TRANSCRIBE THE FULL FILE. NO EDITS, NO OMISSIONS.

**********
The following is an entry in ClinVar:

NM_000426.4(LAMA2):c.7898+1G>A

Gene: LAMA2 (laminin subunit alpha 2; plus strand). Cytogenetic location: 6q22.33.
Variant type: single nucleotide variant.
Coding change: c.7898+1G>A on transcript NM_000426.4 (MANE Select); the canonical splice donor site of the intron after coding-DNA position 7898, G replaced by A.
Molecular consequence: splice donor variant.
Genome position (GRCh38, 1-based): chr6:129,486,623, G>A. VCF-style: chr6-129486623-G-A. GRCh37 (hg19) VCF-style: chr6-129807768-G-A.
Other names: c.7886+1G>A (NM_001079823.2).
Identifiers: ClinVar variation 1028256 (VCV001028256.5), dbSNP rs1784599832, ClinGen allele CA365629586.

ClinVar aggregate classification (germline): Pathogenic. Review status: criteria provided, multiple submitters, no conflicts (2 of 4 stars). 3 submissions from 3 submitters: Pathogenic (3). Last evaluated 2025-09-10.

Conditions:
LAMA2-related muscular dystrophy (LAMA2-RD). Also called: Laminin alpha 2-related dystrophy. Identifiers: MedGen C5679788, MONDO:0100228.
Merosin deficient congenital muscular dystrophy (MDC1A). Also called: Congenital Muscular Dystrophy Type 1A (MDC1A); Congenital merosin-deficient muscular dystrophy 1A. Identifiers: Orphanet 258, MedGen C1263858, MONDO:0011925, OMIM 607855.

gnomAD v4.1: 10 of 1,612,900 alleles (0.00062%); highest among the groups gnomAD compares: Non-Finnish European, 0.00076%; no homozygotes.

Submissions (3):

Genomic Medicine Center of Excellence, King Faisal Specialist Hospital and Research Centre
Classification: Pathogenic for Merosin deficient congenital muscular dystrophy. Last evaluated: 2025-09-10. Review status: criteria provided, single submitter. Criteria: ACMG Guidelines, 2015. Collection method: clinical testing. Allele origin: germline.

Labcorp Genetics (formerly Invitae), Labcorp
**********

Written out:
The following is an entry in ClinVar:

NM_000426.4(LAMA2):c.7898+1G>A

Gene: LAMA2 (laminin subunit alpha 2; plus strand). Cytogenetic location: 6q22.33.
Variant type: single nucleotide variant.
Coding change: c.7898+1G>A on transcript NM_000426.4 (MANE Select); the canonical splice donor site of the intron after coding-DNA position 7898, G replaced by A.
Molecular consequence: splice donor variant.
Genome position (GRCh38, 1-based): chr6:129,486,623, G>A. VCF-style: chr6-129486623-G-A. GRCh37 (hg19) VCF-style: chr6-129807768-G-A.
Other names: c.7886+1G>A (NM_001079823.2).
Identifiers: ClinVar variation 1028256 (VCV001028256.5), dbSNP rs1784599832, ClinGen allele CA365629586.

ClinVar aggregate classification (germline): Pathogenic. Review status: criteria provided, multiple submitters, no conflicts (2 of 4 stars). 3 submissions from 3 submitters: Pathogenic (3). Last evaluated 2025-09-10.

Conditions:
LAMA2-related muscular dystrophy (LAMA2-RD). Also called: Laminin alpha 2-related dystrophy. Identifiers: MedGen C5679788, MONDO:0100228.
Merosin deficient congenital muscular dystrophy (MDC1A). Also called: Congenital Muscular Dystrophy Type 1A (MDC1A); Congenital merosin-deficient muscular dystrophy 1A. Identifiers: Orphanet 258, MedGen C1263858, MONDO:0011925, OMIM 607855.

gnomAD v4.1: 10 of 1,612,900 alleles (0.00062%); highest among the groups gnomAD compares: Non-Finnish European, 0.00076%; no homozygotes.

Submissions (3):

Genomic Medicine Center of Excellence, King Faisal Specialist Hospital and Research Centre
Classification: Pathogenic for Merosin deficient congenital muscular dystrophy. Last evaluated: 2025-09-10. Review status: criteria provided, single submitter. Criteria: ACMG Guidelines, 2015. Collection method: clinical testing. Allele origin: germline.

Labcorp Genetics (formerly Invitae), Labcorp